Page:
Three mining projects in Chhattisgarh’s Hasdeo Arand forest on hold following protests

Policy matters this fortnight
28 Jun 2022
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A devastated forest at a coal mining site. Photo for representation only (Image source: IWP Flickr photos)
A devastated forest at a coal mining site. Photo for representation only (Image source: IWP Flickr photos)

Chhattishgarh government puts three mining projects in Hasdeo Arand forest on idefinite hold 

The Chhattisgarh government has put three mining projects-- Parsa East Kete Basen (PEKB), second phase of Parsa and Kete extension-- in the Hasdeo Aranya forest on hold indefinitely, following protests from locals and environmental activists. According to the locals, more than 200,000 trees spread across 841 hectares of forest will have to be chopped down for the Parsa Mining Project.

On April 26, when the forest authorities and district administration officials were about to cut trees, local women reached the spot and hugged the trees as a sign of protest, recreating the Chipko movement.

The member of Legislative Assembly (MLA) Ambikapur and Health Minister TS Singh Deo has also joined the protests. The Hasdeo forest covering Chhattisgarh’s Korba, Surguja and Surajpur districts, spans an area of 170,000 hectares. It is a noted migratory corridor and has a significant presence of elephants. (Down to Earth)

Deadline approaching but only 10 states have set up committees for dam safety: Centre

During a day-long workshop on ‘Dam Safety Act, 2021 for dam safety governance in India’, attended by various Ministry officials, Ministers and officers from state government teams, representatives of PSUs that run or own dams, the Jal Shakti Ministry has informed that only 10 states have formed the State Committee for Dam Safety (SCDS) while six have formed the State Dam Safety Organisations (SDSO). These committees are to be formed by June 30 following which the Centre will then be forming the National Committee for Dam Safety (NCDS).

During the workshop, Union Jal Shakti Minister, Gajendra Singh Shekhawat stated “There is a limit on how many new dams we can build. We cannot build another dam at the existing site. The ratio of water demand will only increase as the economy increases. Therefore, taking care of existing assets is more important.”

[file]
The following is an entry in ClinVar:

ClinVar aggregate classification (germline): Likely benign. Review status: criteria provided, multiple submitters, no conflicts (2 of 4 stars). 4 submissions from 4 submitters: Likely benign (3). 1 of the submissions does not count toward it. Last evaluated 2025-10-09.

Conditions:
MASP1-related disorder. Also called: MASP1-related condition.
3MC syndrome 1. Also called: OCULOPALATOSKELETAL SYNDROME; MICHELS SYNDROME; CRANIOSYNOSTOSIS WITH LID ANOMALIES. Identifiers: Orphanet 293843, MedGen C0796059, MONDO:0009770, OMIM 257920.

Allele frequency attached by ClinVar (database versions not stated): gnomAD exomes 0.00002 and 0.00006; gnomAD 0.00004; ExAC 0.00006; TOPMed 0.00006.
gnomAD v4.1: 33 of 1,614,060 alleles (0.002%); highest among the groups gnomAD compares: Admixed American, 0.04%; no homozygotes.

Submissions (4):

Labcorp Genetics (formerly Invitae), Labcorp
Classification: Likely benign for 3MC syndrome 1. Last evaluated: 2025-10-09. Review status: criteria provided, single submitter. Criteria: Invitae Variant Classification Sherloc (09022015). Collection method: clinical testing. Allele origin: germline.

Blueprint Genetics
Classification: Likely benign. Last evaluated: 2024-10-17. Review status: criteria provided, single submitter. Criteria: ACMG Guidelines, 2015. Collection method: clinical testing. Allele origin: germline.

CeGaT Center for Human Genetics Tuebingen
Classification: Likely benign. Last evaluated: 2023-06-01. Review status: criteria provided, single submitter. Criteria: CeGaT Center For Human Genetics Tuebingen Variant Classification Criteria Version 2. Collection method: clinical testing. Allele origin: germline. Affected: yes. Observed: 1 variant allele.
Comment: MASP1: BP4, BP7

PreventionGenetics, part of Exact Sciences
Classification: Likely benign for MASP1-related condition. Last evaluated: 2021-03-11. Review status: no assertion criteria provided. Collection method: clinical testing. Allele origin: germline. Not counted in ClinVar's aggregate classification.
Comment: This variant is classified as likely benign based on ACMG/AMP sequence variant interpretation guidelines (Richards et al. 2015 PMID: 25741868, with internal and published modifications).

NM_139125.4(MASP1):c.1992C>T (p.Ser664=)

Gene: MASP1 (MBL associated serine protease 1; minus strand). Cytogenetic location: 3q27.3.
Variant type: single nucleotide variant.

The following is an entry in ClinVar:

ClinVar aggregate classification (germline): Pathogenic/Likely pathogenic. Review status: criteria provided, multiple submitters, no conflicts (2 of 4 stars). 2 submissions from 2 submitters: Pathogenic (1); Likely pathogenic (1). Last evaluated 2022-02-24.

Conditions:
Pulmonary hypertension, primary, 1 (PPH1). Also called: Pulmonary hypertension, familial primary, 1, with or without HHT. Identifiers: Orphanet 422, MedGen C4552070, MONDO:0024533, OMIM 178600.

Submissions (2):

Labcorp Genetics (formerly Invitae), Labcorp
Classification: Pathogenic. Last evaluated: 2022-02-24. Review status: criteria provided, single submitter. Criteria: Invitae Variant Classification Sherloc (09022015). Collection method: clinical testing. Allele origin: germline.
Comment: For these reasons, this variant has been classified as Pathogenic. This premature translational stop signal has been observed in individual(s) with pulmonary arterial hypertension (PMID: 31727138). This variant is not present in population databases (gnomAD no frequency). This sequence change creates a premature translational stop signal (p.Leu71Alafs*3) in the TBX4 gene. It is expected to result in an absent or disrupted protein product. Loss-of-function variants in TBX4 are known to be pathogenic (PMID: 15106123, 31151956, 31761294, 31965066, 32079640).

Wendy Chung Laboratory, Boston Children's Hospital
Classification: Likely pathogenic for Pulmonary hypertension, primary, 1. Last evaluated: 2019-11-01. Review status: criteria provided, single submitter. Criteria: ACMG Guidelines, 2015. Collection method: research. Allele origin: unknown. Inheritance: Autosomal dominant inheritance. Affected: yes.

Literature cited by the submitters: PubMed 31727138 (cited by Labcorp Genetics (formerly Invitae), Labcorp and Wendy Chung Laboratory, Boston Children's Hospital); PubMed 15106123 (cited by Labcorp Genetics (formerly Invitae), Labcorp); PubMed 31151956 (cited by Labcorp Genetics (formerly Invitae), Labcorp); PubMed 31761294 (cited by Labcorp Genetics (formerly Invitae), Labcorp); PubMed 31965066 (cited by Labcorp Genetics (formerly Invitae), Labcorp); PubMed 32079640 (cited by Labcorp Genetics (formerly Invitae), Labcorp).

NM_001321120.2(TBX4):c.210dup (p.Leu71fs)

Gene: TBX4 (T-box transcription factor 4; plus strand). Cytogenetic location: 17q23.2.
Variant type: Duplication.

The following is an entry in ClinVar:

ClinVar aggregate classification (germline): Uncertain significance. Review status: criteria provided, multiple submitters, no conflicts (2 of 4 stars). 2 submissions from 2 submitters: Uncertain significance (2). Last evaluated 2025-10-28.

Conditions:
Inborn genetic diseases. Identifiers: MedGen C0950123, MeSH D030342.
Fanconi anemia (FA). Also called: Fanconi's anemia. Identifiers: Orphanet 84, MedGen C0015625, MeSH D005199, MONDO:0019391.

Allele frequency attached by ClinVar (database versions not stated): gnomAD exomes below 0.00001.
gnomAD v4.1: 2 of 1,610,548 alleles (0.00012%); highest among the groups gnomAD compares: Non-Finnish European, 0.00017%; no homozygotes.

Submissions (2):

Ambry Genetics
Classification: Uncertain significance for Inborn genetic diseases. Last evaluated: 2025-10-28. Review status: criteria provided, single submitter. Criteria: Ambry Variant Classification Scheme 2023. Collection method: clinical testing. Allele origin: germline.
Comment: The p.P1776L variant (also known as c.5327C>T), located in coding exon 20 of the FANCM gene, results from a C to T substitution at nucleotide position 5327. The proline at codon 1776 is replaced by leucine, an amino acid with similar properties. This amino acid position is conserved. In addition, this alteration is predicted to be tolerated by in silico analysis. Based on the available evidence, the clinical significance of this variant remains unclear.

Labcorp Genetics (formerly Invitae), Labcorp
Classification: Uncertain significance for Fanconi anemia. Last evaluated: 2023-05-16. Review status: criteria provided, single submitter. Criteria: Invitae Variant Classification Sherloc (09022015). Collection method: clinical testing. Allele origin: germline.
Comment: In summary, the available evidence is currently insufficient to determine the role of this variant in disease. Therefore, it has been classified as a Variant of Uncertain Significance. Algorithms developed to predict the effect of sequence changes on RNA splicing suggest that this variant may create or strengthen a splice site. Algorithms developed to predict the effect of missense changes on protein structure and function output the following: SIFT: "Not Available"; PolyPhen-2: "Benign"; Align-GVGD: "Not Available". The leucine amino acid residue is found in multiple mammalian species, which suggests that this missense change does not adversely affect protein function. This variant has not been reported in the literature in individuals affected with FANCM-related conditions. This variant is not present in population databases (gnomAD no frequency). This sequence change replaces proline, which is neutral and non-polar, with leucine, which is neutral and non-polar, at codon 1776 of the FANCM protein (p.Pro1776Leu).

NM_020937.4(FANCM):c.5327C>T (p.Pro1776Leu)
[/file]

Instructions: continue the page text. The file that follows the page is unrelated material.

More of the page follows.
(Ommcom news)

Uttarakhand government plans to link glacier-fed rivers with the rain-fed ones

With an aim to achieve water security in the state, the Uttarakhand government is planning to link the glacier-fed rivers of Pindari glacier in the Kumaon region with the rain-fed ones in Bageshwar and Almora districts.

The project envisages the linkage of Sunderdunga and Shambhu, major tributaries of the 105-km long Pindar river that originates from the Pindari glacier with Gomti river in Baijnath valley of Bageshwar district and the upper catchment area of Kosi, Lodh and Gagas rivers in Almora district.

A team of experts has initiated the initial ground survey work in order to study the area of Pindar river and try to identify the points from where the water can be extracted. It is likely to get completed within a year after which the department will submit a detailed project report to the Centre for seeking further clearances. (The Times of India)

Centre accords preliminary environmental clearance to the extension of Idukki hydropower project

The Expert Appraisal Committee (EAC) of the Ministry of Environment, Forest and Climate Change has given its nod to the 800 MW Idukki Hydro Electric Extension project. The Idukki powerhouse was constructed in 1976 and in 2026 it will complete its 50 years of construction and therefore the six turbines installed will need rehabilitation. The extension, worth Rs 2,669.67 crore if completed will help in taking up the rehabilitation work of the existing Idukki hydropower project.

With the completion of the project and rehabilitation work, the power generation capacity of Idukki will increase to 1,580MW, making it the third largest hydel power project in the country.

The project is yet to obtain forest clearance from the National Board for Wildlife as 111 hectares of forest land will be diverted. (The New Indian Express)

India proposes 26 more wetlands to be designated under the Ramsar Convention

India currently has 49 wetlands designated as sites of global importance under the Ramsar Convention. 26 more wetlands have been proposed to be designated under the Convention. Once accepted, the total number of Ramsar wetlands in the country will be 75 this year.

The proposed new sites include Thane Creek from Maharashtra, Nanda Lake from Goa, 12 wetlands from Tamil Nadu, four from Odisha and three from Madhya Pradesh among others.

The Ramsar designation to the wetlands helps in safeguarding them from encroachments, solid waste dumping, discharge of untreated wastes and effluents, expansion of industries and any construction of a permanent nature. Recently, India’s space agency, ISRO, has mapped the country's wetlands, covering 15.98 million hectares which is around 4.86% of the total geographic area of the country. (The Times of India)

This is a roundup of important policy matters from June 8 – 25, 2022. Also, read the news this fortnight.

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